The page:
Investigating what goes on inside a cell in terms of metabolic pathway activity is a key approach in disease research, but for robust experimental design, this means dealing with extremely large numbers of samples. Researchers’ observations indicate that gas chromatography–mass spectrometry (GC-MS) technology has the potential for handling large numbers of samples for efficient experimental design. However, accurately identifying the unknown peaks encountered can be problematic in discovery metabolomics, resulting in abandoning vast chunks of data, since routinely only 5% to 15% of mass spectral features are ever fully identified.
In an effort to prevent widespread data loss and increase the efficiency of GC-MS–based metabolomics experimental design, Peterson and co-authors (2014) devised two new technologies for the task and combined them with a new experimental workflow that incorporates an “intelligent” data-dependent algorithm.1
The researchers designed a molecular-ion detected acquisition (MIDA) program that would process spectra more efficiently by maximizing the data coming from the tandem mass spectrometry (MS/MS) analysis. Before the experimental run, users choose a MIDA process template, basing their decision on analytical conditions. First, they consider the sample derivatization process used (i.e., reagents such as MSTFA used to prepare the original material for quantification) and the metabolites expected from this chemical reaction. In conjunction with the ionization method employed, MIDA then develops a scoring scheme for metabolite identification that is based on the template selected and the MS/MS spectra acquired.
The authors first combined gas chromatography with a Q Exactive hybrid quadrupole-Orbitrap mass spectrometer (Thermo Scientific) for GC-MS/MS high-resolution, accurate-mass analysis of derivatized metabolites.2 By adapting the instrumentation firmware, they enabled data processing using their data-dependant algorithm, MIDA. With the unsupervised MS/MS, this tool functions with selected ion monitoring (SIM) to target ions possessing the greatest information content. Combined with in vivo stable isotopic labeling (SIL) using 13C and 15N, and incorporating multiple derivatizations, the authors were able to apply their new system to both discovery and targeted metabolomics strategies.
Following validation using different derivatization procedures for extracting polar metabolites, the team examined the data using Xcalibur Qual Browser software (version 2.3.23, Thermo Scientific) with subsequent Seven Golden Rule filtering, as developed by Kind and Fiehn.3
Once satisfied with their methodology and data processing, the authors tested the new workflow using polar metabolites derived from Arabidopsis thaliana. Following data processing using the MIDA tool, they confirmed results obtained by manual annotation of the data sets, as performed by two separate researchers.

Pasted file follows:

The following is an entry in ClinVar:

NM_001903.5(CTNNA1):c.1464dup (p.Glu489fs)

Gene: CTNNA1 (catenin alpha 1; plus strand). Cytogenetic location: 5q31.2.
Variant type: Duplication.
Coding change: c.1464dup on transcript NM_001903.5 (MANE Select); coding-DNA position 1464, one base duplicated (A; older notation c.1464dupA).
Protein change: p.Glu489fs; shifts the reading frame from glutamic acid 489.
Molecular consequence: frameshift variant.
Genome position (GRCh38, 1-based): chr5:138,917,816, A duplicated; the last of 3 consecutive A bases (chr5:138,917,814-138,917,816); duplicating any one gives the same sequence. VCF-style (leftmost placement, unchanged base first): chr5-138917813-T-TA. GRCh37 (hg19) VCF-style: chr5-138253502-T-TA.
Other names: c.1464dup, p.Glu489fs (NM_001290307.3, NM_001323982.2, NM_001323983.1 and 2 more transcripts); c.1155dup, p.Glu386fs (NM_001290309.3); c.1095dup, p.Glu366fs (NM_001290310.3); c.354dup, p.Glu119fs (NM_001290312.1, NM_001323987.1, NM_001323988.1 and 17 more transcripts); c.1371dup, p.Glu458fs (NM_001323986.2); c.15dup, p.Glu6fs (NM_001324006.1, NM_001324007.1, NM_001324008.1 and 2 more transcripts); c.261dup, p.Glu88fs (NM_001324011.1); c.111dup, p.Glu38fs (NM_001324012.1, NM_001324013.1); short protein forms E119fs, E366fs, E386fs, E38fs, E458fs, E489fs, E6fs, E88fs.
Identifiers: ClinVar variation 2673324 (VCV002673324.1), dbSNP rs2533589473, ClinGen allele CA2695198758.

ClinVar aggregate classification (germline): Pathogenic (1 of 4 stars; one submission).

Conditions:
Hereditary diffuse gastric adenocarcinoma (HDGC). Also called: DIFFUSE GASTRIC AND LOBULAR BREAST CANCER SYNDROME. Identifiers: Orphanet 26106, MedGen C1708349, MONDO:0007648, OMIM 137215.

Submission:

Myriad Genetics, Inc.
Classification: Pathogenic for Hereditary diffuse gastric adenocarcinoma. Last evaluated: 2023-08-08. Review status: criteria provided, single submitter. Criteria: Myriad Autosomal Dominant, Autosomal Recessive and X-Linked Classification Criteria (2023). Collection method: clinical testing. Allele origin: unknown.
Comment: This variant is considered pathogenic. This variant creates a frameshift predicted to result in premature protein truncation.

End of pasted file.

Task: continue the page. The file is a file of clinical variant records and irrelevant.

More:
The researchers found close agreement between results generated automatically by the algorithm and those calculated manually (93.6% and 91.3% accuracy between MIDA-generated results and those obtained from manual annotation for one set of experimental conditions, and 88.3% accuracy in another). They obtained plausible identifications for over 80 A. thaliana metabolic compounds. Furthermore, additional information on the number of C and N atoms per molecule derived from the in vivo SIL allowed for more accurate determination of metabolites.
Overall, Peterson et al. conclude that their enhanced instrumentation and corresponding analytic workflow represent a potentially useful solution that could overcome the inherent challenges of spectral interpretation and identification that face discovery metabolomics today.
1. Peterson, A.C., et al. (2014, October) “Development of a GC/Quadrupole-Orbitrap mass spectrometer, Part II: New approaches for discovery metabolomics,” Analytical Chemistry, 86(20) (pp. 10044–51), doi: 10.1021/ac5014755.
2. Peterson, A.C., et al. (2014, October) “Development of a GC/Quadrupole-Orbitrap mass spectrometer, Part I: Design and characterization,” Analytical Chemistry, 86(20) (pp. 10036–43), doi: 10.1021/ac5014767.
3. Kind, T., and Fiehn, O. (2007) “Seven golden rules for heuristic filtering of molecular formulas obtained by accurate mass spectrometry,” BioMed Central Bioinformatics, 8 (p. 105), doi: 10.1186/1471-2105-8-105.
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